• You're probably getting more sleep than you think. The main thing is not to get too strung up about it: you just stop yourself from sleeping by worrying about it al the time. Sometimes quality is better than quantity. – Little biscuit
  • I suffer sleep difficulties all the time, usually because I can't switch off my head. If you're thinking about too much stuff, try writing it all down. – Rosie
  • I find a glass of red wine does the trick, though camomile tea can be good, too. Take a warm bath with a few drops of lavender oil, then off to a freshly-made bed. Audio books are great to nod off to, so try that. And, according to feng shui, plants with large leaves (like my swiss cheese plant) in your bedroom promote good sleep. – Lyra O'K
  • I've had to agree with my body never to run after 4pm if I want to sleep that night. I think it's something to do with cooling down and hydration. If I were to do a long run at 8pm, I'd literally wake up every few minutes during the night, hot and thirsty. – Tim
  • I train at the same times as you, and used to have the same problem after harder runs. The cause was muscle inflammation, quickly cured by some ibuprofen. Although these days I tend to opt for a cold beer before bedtime, which seems to do the trick! – Harry Notter
  • For muscles that go solid or painful overnight, my rheumatology consultant suggested a low dose of amitriptylene. Milk and paracetamol with codeine also does the trick; paracetamol is easier on the tum than ibuprofen. – Stickless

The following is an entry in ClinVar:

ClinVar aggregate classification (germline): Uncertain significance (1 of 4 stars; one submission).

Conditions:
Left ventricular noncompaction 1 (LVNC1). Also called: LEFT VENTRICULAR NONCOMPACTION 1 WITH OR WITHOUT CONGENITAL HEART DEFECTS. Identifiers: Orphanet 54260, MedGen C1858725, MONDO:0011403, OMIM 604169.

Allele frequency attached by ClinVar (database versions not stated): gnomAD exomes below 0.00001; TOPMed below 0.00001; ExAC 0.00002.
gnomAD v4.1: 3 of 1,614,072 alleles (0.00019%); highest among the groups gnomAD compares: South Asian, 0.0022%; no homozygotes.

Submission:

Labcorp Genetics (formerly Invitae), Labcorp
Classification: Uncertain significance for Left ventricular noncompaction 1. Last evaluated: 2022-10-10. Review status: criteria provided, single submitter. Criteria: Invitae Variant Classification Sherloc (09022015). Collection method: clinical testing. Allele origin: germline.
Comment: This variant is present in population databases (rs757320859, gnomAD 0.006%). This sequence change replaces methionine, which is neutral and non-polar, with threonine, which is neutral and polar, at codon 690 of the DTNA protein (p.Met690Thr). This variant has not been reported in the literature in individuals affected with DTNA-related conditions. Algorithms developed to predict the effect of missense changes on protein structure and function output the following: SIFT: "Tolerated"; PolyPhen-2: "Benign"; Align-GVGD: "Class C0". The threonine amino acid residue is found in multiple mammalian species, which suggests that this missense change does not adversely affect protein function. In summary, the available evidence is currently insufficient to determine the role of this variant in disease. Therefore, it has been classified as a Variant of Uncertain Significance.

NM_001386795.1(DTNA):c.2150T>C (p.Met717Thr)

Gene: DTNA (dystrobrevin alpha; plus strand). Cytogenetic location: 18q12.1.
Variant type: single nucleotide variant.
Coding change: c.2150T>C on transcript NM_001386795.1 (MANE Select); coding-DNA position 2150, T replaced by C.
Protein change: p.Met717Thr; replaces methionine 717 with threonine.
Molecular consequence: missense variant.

• Avoid all sources of caffeine from the moment you wake up. That means no coffee, obviously, but also no tea (including green tea and Earl Grey) except if it's naturally caffeine-free like Redbush or a herb or fruit tea. No to chocolate too. Also, avoid all alcohol. Although alcohol may seem to relax you and knock you out for sleep, it does have well-documented disruptive events on sleep patterns. It may seem drastic, but it's what I need to do to get a good night's kip. Good luck! – Cumulus
  • Magnesium deficiency can cause nervousness that prevents sleep. You need to take it regularly to really see the benefit; go to a health store and get the proper stuff. Magnesium-rich foods include kelp, wheat bran, almonds, cashews, blackstrap molasses and brewer's yeast. – Wobbly-Bits
  • If you can't sleep, get out of bed. Do something not too stimulating mentally or physically, eg reading a book, in another room until you feel sleepy, and then go back to bed. Also, no reading, working or watching TV in bed. You need to train your brain that your bedroom is for sleep. – Stumpy2
  • If you run at night and rehydrate afterwards, that makes you need to pee in the night. So... run earlier or at another time, or go to bed later. – Robert Russell
  • Watch England play football. – thunder cat


Any questions?
Got a new poser or problem that you want RW members to answer? Spotted a great question on the forum? Email us!

Click here to find out more about Reader to Reader.


Previous article
Reader To Reader: Post-Marathon
Next article
Reader To Reader: Help Me Sleep!

training misc, sleep
TwitterStumbleUponFacebookDiggRedditGoogle

Discuss this article

We'd love you to add a comment! Please login or take half a minute to register as a free member

Smart Coach
Free, fully-personalized training plans, designed to suit your racing goals and your lifestyle.